The 2024 General Election saw history repeat itself on the Isle of Wight, with Bob Seely voted out 100 years after his great-great uncle John Seely in 1924.

John, also known as Jack, was a Conservative and Liberal MP in three constituencies during his political career, with his 1924 defeat bringing his time in the Commons to an end.

John Seely’s political life

In May 1900, an Isle of Wight by-election was held after sitting MP Richard Webster resigned to accept a peerage.

While still fighting in the Boer War, Seely beat Liberal Godfrey Baring with a majority of 1,062 and was re-elected later in the autumn of the same year, unopposed.

After a dispute with the Conservatives, Seely left the party in March 1904, triggering a by-election, which he won as an Independent Conservative, again unopposed. 

Seely then spent four years as MP in Liverpool and 12 years in Ilkeston, Derbyshire.

Promoted to the rank of major general during the war, Seely is well-known for leading one of history’s last-ever cavalry charges, on his war horse Warrior against the Germans near Amien, France, in March 1918. He wrote the book My Horse Warrior in 1934.

General Seely on his horse Warrior, painted just 1,000 yards from enemy lines, by Alfred MunningsGeneral Seely on his horse Warrior, painted just 1,000 yards from enemy lines, by Alfred Munnings (Image: Contributed)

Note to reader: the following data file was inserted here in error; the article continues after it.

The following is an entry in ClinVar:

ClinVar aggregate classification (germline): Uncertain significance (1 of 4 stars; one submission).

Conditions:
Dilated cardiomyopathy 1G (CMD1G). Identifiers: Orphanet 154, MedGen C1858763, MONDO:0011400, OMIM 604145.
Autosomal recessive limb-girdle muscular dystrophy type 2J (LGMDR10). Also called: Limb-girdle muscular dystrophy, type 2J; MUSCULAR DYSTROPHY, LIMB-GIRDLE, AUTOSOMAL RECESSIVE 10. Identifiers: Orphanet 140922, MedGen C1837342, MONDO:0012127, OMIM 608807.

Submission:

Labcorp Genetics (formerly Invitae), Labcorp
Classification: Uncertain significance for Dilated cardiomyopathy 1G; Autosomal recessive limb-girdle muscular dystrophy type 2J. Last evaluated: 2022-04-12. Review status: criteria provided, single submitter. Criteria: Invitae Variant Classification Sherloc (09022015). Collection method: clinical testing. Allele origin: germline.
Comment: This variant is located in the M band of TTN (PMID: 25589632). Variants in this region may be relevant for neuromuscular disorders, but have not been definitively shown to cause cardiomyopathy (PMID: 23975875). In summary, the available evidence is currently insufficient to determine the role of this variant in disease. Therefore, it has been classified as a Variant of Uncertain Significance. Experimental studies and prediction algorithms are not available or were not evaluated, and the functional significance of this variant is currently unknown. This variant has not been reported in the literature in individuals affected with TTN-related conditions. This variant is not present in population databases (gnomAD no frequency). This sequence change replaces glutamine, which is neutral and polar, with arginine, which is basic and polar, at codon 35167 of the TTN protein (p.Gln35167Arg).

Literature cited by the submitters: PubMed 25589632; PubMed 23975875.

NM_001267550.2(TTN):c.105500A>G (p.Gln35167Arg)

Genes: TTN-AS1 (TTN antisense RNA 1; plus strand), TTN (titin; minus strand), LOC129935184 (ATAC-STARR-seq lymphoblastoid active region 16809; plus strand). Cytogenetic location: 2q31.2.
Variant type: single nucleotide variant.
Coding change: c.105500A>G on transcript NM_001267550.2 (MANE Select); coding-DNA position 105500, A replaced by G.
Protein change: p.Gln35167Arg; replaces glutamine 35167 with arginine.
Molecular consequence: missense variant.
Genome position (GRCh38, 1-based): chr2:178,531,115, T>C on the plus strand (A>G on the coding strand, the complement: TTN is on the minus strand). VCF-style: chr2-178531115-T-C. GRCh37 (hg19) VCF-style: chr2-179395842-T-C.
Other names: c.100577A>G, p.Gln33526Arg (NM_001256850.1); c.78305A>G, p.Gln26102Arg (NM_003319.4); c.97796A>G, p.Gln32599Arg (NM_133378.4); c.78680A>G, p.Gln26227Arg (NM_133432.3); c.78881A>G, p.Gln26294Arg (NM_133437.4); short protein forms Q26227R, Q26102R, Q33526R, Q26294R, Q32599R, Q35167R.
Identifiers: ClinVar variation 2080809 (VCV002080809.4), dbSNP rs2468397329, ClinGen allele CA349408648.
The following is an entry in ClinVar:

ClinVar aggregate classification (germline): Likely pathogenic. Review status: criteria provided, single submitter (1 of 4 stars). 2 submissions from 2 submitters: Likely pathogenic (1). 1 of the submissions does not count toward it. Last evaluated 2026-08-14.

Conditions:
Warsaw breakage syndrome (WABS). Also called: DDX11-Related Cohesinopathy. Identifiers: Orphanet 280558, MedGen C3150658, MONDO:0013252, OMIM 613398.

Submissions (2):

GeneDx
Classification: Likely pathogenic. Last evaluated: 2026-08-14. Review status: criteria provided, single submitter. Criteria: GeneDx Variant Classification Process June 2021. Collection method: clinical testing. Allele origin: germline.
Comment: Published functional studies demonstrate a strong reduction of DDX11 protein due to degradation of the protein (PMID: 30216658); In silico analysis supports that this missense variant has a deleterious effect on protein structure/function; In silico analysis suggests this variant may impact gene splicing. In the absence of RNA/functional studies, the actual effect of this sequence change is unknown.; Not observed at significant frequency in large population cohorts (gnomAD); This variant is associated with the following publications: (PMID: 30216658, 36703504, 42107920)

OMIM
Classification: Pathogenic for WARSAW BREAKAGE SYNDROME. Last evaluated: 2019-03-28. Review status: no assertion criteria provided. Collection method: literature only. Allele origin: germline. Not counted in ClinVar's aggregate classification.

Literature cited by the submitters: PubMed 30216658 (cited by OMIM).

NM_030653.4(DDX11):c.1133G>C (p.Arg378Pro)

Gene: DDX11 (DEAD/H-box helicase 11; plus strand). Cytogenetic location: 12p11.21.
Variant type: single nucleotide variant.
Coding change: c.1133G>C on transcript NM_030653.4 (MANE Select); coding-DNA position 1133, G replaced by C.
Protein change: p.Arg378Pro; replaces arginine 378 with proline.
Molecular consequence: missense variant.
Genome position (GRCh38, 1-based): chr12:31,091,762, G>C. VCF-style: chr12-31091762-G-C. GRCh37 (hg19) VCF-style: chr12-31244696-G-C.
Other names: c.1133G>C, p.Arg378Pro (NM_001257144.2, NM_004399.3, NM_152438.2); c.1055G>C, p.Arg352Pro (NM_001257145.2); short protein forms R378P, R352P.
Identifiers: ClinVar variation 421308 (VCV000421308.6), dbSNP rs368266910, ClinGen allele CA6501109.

Ahead of the 1923 election, caused by the death of Prime Minister Bonar Law, Seely returned to the Island to reclaim his old seat for the Liberals.

He clinched a 90-vote majority (16,249) against Conservative Peter Macdonald (16,159), with third place Emily Palmer of the Labour Party, and the Island’s first female MP candidate, taking 2,475 votes.

The 1924 General Election, 100 years ago

1924 vs 2024 General Election comparison1924 vs 2024 General Election comparison (Image: IWCP)

The 1924 election, a third in less than two years, was called following a motion of no confidence in the Labour minority government and saw Seely once again face Macdonald.

Macdonald, who was born in Nova Scotia, was a descendant of Canada’s first prime minister John Macdonald, who led the country between 1878 and 1891.

Following a sweeping Conservative majority nationwide, Seely lost his seat to Macdonald by 5,402 votes.

36,910 ballots were cast out of 46,052 registered electors (80.1 per cent turnout).

As reported in the November 1, 1924, edition of the County Press:

“At the election in December 1923, Major-Gen. Seely defeated Capt. Macdonald by only 90 votes, but this time, in common with the rest of the country, the tide turned with a vengeance, and the Conservative won a sweeping majority which was not anticipated by even the most optimistic supporter.

November 1, 1924, edition of the County PressNovember 1, 1924, edition of the County Press (Image: IWCP)

The contest saw a then-record vote count on the Island history and the highest majority, smashed by Macdonald again in 1931 (23,089) and only beaten by Seely's great-great nephew, Bob, in 2019 (23,737).

Macdonald became the longest-serving Isle of Wight MP, stepping down to retire in 1959, a total of 35 years.

Seely did not return as a candidate in a General Election.

He was raised to the peerage as Baron Mottistone in June 1933 served as vice-president of the RNLI, Lord Lieutenant of Hampshire from 1918 to 1947, the first chairman of Wembley Stadium and a director of Thomas Cook.

John Seely died in Westminster aged 79 in 1947, while his political rival, Macdonald, died at Ningwood Manor in Yarmouth in 1961, aged 67.

In the 2024 election, Bob Seely lost by 3177 votes to the Island's first Labour MP, Richard Quigley, in the new IW West constituency.